Percentage of Web users who click ads plummeted 50 percent in the past two years.
The percentage of Internet users who click on display ads has dropped from 32 percent to 16 percent in just two years, with only 8 percent of people on the Web now accounting for 85 percent of all clicks, according to a the latest "Natural Born Clickers" study by Comscore, Starcom USA and Tacoda.
But the steep decline -- which even the authors of the study called surprising -- does not suggest that display ads are a poor investment, the study said. It simply shows that click-though rates are an increasingly poor metric for determining their effectiveness, despite being widely used to do just that.
"We've been beating this drum for years now on the over-reliance on the click as a measurement of ROI," Andrew Lipsman, director of marketing communications for Comscore, said. "If you're evaluating your ROI on clicks alone, you could really be throwing off your calculations."
Comscore client surveys have shown display ads produce measurable lift in brand site visitation, trademark search, and both on- and offline sales, regardless of whether users clicked on the display ads themselves, the study said. Hence advertisers are better off using view-through metrics to determine the value of a display ad campaign.
"The fact of the matter is that branded ad exposures have a very real and quantifiable impact," Lipsman said. "But the whole digital industry has really grown up with the click and as a result looks at that at the measure of effectiveness."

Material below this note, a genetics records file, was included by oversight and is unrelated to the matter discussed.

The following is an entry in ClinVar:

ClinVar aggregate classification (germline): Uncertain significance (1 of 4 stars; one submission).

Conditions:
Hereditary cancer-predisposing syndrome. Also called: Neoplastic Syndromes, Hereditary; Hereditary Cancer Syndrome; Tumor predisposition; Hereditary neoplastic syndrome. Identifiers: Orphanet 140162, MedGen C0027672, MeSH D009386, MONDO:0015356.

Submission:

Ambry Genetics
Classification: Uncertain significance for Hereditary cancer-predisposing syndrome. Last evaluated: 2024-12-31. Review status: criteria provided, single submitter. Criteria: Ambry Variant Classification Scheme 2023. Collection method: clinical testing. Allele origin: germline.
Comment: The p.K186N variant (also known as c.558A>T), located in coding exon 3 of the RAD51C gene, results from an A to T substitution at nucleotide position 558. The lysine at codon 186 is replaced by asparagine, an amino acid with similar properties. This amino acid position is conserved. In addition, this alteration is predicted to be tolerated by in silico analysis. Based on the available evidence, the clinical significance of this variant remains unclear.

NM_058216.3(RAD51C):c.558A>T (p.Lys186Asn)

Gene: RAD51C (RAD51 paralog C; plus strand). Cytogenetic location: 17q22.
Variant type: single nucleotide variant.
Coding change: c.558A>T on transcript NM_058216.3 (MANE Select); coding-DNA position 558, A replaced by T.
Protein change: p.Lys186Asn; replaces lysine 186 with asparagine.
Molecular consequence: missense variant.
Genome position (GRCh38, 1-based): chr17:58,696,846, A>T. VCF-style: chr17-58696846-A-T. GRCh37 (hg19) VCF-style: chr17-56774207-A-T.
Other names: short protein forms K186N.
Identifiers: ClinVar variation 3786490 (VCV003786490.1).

The original "Natural Born Clickers" study, conducted in 2007, showed that 32 percent of Internet users clicked on at least one display ad during the month. The decline of 50 percent in just two years suggested that there was more at work than the usual rate of display-ad fatigue, Lipsman said, citing the economy as a possible factor.
"There may be less intent [to purchase] from the average Internet user," he said.
Nonetheless, the long-term trend clearly shows that as users become more sophisticated, they are less likely to click banner ads.
"In the earlier days of the Internet, click rates were maybe 2 to 5 percent, and now we're talking about small fraction of a percent of overall clicks," Lipsman said.
The study divided Internet users into four categories based on click frequency: heavy clickers, moderate clickers, light clickers and non-clickers. From 2007 to 2009, heavy clickers went from 6 percent of all Internet users to 4 percent; moderate from 10 percent to 4 percent; and light from 16 to 8 percent. Meanwhile, non-clickers as a percentage of the entire Internet population rose from 68 to 84 percent.
Also in that time, heavy clickers went from representing 50 percent of all clicks to 67 percent, while moderate and light clickers came to represent fewer overall clicks, reinforcing the finding that a smaller group of people are accounting for a shrinking number of clicks.
"A click means nothing, earns no revenue and creates no brand equity," John Lowell, Starcom USA SVP and director of research and analytics, said in a written statement. "Your online advertising has some goal -- and it's certainly not to generate clicks."
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Douglas Quenqua is a journalist based in Brooklyn, NY who writes about culture and technology. His work has appeared in The New York Times, Wired, The New York Observer, and Fortune.
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